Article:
I Started Writing a #DailyJournal and Stopped
It's official: I will stop my daily journaling/creative writing experiment.
Since 30 Dec 2021, I wrote a one-page response to prompts daily. I even posted writing prompts here on my site, in a bid to make sure I can access them wherever I may be. However, after more than three months of daily writing, I have since concluded that I do not enjoy the practice as it is.
What I did like about it was the discipline instilled. Daily, when I have ten minutes (or more) of time, I would sit with my iPad and start writing. At first I had to consciously remind myself to get to it. By about late February it became habitual. Given that these were prompts I had come up with, I was looking forward to most of them.
Another thing I liked was that, because I was writing as if with old-school pen and paper (apps are amazing!), I didn't really have the urge to correct and edit myself. It felt good to scribble and leave whatever I penned down as it was. The inner critic learned to be silent during my journaling time.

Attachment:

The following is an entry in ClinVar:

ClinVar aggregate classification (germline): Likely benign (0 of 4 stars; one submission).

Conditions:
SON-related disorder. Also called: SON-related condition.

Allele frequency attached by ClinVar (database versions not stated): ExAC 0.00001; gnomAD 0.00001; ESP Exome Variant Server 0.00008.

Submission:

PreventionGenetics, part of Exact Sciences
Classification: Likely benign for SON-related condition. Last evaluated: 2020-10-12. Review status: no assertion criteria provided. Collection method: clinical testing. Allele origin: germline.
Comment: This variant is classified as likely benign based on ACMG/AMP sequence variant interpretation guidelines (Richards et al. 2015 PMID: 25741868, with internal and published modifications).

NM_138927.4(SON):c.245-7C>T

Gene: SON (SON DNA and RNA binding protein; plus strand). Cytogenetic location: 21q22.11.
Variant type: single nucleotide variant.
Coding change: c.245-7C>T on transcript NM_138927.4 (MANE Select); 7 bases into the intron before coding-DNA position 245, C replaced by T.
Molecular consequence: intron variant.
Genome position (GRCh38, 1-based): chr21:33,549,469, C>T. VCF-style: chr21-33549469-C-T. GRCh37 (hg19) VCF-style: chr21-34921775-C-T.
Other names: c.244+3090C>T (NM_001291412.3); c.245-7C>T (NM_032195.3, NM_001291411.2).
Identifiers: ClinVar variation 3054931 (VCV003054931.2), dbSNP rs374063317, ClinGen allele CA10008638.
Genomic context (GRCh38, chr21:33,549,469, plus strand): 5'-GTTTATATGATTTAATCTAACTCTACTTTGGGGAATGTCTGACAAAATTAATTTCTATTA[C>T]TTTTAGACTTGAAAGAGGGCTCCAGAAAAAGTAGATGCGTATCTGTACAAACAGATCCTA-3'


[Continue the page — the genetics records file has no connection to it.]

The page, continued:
However, by mid-March, I realized that writing one page could take hours if I could not get my brain into gear. On one memorable occasion, I spent literally seven hours on one measly prompt, and it was deeply frustrating. It took my focus away from my other work and projects.
Furthermore, I feel tired, creatively, after each one-page response. It was like my brain went "Okay, that's enough today, now do the other non-creative stuff!" and in the meanwhile I have several works that really needed that creative juice.
Originally I had intended the #DailyJournal experiment to help me branch out with new ideas, and indeed, some new concepts came from the prompts that I will be using in future short stories or explore in my WIPs. However, weighing out what I wanted to grow from the practice versus how I feel after over three months of the practice shows that I am not happy with what I am gaining from it.
Some things I will do, instead of writing daily responses to prompts, is to do weekly reflections/explorations. It is a good practice that helps me find new ideas; I just can't do it every day. A handful of prompts I found really fun were, for instance, crafting a scene from a line taken from a random poem; writing the same scene from different perspectives to develop voice (I start with omniscient 3rd person, then from one character, and again from a second character); crafting a scene or story with a random photo or word. I will reuse these over the rest of the year, and maybe dig for a few more.
Do you do daily creative journaling?